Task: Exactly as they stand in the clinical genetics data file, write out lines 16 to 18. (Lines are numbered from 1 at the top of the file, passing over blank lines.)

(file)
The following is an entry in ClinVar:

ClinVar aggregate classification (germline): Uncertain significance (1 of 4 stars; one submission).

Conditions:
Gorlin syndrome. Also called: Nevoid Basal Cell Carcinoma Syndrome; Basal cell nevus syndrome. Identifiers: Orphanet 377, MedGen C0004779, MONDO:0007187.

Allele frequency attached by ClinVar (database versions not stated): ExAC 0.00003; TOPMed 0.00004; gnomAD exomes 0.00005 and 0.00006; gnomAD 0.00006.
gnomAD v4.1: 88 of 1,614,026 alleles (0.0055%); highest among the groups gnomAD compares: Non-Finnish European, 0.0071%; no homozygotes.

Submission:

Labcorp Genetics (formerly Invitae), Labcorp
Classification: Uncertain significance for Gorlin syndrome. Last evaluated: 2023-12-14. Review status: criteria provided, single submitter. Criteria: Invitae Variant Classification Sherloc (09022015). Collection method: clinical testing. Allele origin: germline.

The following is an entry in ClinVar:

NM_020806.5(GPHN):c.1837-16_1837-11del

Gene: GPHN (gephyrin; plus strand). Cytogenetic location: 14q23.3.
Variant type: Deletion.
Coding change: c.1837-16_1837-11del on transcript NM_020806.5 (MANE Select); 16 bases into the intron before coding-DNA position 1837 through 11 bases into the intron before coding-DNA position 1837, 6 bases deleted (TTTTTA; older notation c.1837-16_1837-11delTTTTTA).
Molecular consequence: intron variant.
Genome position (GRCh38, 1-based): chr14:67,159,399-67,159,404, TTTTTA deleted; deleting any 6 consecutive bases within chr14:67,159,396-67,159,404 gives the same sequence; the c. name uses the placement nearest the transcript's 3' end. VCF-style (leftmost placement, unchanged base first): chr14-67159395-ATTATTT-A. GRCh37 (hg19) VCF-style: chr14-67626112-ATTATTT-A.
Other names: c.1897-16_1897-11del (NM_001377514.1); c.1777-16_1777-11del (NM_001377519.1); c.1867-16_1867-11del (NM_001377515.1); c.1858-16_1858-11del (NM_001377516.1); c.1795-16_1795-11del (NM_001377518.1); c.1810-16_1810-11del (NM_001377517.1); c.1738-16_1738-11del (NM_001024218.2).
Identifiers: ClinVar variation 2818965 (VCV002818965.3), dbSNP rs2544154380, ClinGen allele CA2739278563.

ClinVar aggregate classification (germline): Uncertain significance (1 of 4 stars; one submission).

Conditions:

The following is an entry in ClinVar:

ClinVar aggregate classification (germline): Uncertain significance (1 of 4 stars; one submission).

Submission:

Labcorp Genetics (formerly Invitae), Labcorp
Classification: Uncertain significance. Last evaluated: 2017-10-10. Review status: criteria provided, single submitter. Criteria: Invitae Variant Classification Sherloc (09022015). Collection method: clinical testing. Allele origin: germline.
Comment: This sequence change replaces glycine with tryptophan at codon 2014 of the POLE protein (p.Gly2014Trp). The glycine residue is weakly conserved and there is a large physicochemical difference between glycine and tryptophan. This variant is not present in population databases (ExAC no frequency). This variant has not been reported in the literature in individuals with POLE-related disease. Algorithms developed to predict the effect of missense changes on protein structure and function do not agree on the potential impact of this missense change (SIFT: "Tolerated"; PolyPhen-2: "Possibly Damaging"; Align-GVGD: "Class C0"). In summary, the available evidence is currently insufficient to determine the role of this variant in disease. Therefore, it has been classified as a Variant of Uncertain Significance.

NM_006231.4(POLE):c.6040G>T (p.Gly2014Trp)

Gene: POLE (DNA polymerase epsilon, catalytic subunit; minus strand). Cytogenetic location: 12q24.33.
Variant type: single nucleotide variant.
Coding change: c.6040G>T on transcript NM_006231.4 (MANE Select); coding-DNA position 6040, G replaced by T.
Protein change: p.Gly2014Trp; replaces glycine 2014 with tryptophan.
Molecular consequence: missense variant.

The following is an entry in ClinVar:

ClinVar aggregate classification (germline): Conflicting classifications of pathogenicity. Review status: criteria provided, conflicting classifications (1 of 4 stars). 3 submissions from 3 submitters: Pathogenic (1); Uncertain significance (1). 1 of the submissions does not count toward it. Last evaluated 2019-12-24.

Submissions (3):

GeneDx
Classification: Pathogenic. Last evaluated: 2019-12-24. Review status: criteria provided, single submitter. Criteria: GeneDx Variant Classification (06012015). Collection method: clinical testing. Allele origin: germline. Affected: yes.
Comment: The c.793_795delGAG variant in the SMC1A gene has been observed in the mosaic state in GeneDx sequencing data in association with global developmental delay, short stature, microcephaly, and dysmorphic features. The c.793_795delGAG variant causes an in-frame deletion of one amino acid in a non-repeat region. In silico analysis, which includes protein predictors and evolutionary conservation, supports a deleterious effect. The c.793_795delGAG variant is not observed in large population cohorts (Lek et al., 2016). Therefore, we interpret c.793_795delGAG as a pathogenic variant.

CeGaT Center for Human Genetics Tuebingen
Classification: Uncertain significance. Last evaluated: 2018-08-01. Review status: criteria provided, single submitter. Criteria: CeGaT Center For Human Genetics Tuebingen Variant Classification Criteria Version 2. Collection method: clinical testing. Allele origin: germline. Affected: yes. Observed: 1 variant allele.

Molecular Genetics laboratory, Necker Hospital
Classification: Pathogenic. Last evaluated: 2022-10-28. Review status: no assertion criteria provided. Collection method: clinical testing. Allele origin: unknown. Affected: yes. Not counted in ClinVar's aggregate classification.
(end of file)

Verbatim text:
Genome position (GRCh38, 1-based): chr14:67,159,399-67,159,404, TTTTTA deleted; deleting any 6 consecutive bases within chr14:67,159,396-67,159,404 gives the same sequence; the c. name uses the placement nearest the transcript's 3' end. VCF-style (leftmost placement, unchanged base first): chr14-67159395-ATTATTT-A. GRCh37 (hg19) VCF-style: chr14-67626112-ATTATTT-A.
Other names: c.1897-16_1897-11del (NM_001377514.1); c.1777-16_1777-11del (NM_001377519.1); c.1867-16_1867-11del (NM_001377515.1); c.1858-16_1858-11del (NM_001377516.1); c.1795-16_1795-11del (NM_001377518.1); c.1810-16_1810-11del (NM_001377517.1); c.1738-16_1738-11del (NM_001024218.2).
Identifiers: ClinVar variation 2818965 (VCV002818965.3), dbSNP rs2544154380, ClinGen allele CA2739278563.